2015 Mission Repair Blog in review.

The WordPress.com stats helper monkeys prepared a 2015 annual report for this blog.

Here’s an excerpt:

The Louvre Museum has 8.5 million visitors per year. This blog was viewed about 120,000 times in 2015. If it were an exhibit at the Louvre Museum, it would take about 5 days for that many people to see it.

We definitely hit a few “highs” this year on our blog, and by far reaching over 1 million unique new readers was one of the best.  I’ve been aiming for that goal for some time now, are we are on our way to 2 million!

One of our most read blogs is still from 2011 titled “What is an iPhone Digitizer“.  We’ve definitely gotten some mileage out of that one!

Thanks again for everyone’s readership, we really appreciate it.  Take your time traveling as the 2015 year closes and you can count on the fact that we will be here in 2016.

Sincerely, Ryan

 

Still confused about the “digitizer” on a Smartphone?

Good morning,

One of the most popular blog posts on my blog for the last 4 years is titled “What is an iPhone Digitizer”. Here’s a few tidbits of new information that might help you out if you’re interested!

We here at Mission Repair are experts and very familiar with iPhone digitizers, glass, LCDs and screens. We repair them by the thousands every month. Let’s see if we can demonstrate what the digitizer is here under a glass panel of an older iPhone screen:

This is the digitizer on an iPhone!

This image is from the “inside” of the part, and the digitizer is attached UNDER the glass cover. It’s a transparent electronic component that senses the touch of a human finger through the glass, and is designed to allow the unit to be controlled by a fingertip. This is one of the “inputs” of the device and it’s very thin and almost impossible to see once installed.

One major point – and a question that we get asked all the time – is that you cannot replace the digitizer alone. Since it’s really part of the glass (because it’s fused from the inside) in the event of a touch failure it needs to be replaced with the glass and vice versa. So if you have a cracked iPhone glass, you’re going to get a new digitizer as well. If you have an iPhone that doesn’t respond to touch, you’ll also get a new glass. It’s just the way it’s designed.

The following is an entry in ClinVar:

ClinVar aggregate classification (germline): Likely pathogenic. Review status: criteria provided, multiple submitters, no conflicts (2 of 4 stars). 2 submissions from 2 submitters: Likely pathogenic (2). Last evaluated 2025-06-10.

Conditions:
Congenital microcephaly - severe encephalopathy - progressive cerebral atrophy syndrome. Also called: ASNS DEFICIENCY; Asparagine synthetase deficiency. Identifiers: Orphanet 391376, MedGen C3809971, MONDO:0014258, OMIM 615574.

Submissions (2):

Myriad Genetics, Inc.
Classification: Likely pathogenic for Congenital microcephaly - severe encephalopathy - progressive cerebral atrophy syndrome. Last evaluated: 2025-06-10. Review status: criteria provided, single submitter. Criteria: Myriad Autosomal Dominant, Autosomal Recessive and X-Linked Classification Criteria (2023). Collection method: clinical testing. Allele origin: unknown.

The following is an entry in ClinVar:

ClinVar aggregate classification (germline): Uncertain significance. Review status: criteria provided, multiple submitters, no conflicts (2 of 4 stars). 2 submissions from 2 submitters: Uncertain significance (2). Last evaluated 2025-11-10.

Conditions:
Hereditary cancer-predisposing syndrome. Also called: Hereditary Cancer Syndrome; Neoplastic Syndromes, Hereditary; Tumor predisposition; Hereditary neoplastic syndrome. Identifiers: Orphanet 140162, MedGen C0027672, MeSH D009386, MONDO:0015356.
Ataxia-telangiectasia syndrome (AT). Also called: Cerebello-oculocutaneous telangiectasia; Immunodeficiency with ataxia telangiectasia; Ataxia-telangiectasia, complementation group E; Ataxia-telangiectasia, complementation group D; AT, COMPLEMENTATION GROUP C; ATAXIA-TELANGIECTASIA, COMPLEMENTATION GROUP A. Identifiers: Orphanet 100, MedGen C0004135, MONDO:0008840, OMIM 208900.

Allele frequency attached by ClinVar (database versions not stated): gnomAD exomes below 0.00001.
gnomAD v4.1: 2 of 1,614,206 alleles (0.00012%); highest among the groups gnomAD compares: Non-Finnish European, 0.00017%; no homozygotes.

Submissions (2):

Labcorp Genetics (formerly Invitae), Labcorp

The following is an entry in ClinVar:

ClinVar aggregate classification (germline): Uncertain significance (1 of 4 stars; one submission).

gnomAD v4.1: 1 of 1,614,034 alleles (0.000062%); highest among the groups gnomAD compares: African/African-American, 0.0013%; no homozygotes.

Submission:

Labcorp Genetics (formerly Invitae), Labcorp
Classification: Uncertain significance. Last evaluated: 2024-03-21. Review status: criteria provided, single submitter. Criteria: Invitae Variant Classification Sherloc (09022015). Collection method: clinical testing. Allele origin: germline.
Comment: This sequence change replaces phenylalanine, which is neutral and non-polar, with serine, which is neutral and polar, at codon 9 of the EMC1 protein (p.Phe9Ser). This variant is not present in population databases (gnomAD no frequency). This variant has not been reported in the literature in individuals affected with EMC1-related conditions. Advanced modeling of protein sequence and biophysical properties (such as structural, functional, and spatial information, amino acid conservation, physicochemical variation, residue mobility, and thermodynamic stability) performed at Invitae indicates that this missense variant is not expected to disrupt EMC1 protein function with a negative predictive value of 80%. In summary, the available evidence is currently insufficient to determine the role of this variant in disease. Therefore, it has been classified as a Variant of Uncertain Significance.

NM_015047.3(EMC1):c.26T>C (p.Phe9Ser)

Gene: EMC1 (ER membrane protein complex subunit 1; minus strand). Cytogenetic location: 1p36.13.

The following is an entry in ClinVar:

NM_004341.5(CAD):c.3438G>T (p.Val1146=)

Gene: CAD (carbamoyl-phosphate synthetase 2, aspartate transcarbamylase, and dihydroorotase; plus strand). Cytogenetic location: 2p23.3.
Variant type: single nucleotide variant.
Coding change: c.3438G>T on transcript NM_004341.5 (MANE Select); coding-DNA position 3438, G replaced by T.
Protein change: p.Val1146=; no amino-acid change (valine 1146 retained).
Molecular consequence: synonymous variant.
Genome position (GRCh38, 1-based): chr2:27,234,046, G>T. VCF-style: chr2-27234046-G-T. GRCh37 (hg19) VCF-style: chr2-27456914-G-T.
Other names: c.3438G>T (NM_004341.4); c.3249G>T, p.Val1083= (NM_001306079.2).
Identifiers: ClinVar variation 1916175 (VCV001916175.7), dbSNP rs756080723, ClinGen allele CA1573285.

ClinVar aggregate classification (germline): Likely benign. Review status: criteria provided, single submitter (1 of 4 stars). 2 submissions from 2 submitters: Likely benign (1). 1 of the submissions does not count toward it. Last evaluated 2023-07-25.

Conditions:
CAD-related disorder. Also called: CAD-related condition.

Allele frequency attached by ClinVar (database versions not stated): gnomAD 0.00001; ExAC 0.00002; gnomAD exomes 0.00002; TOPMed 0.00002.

Furthermore, in later years, manufacturers like Apple and Samsung have started fusing the outer glass with the digitizer, and then the LCD to the digitizer. There are several phone models (like the Samsung Galaxy S5 for example) that will have all three components replaced at the same time if any one of them fails. These manufacturers did this to ensure that no dust would EVER get between the glass/digitizer and the LCD…an issue that was prevalent BEFORE the assemblies were used. There are some variations to these assemblies, but once they are assembled in a clean room facility they are not intended to be disassembled (i.e. removing the glass/digitizer form the LCD for example) I know that this can get confusing at times, so you can call us if you have any questions.

You might see the earlier assemblies marketed as:

  • Phone glass
  • Phone digitizer
  • Phone touch screen
  • Phone glass screen
  • Phone screen
  • Phone touch panel

For all intents and purposes, these terms are all interchangeable and are all the same thing. Are you in need of one of these parts? Here’s a list of glass/digitizer repairs that we sell here at Mission Repair:

Remember, you might see these glass panels for sale cheap – be sure to inquire about the required digitizer that is fused to the glass from the factory – without it, the glass is useless. You cannot replace the glass or “remove” your good digitizer and reinstall it onto your iPhone. It just doesn’t work! Additionally there are lots of parts on the market that are “glass and digitizer” being sold without the LCD. Take our earlier example of the Samsung Galaxy S5. You can get a “glass only” part on eBay for about $5. Just FYI, there is NO WAY for you to replace that part at home…and if you attempt it, your phone will NEVER look the same again and it certainly may never work correctly again. Buyer beware! These assemblies are built together and must stay together. I hope this information helps!

Best Ryan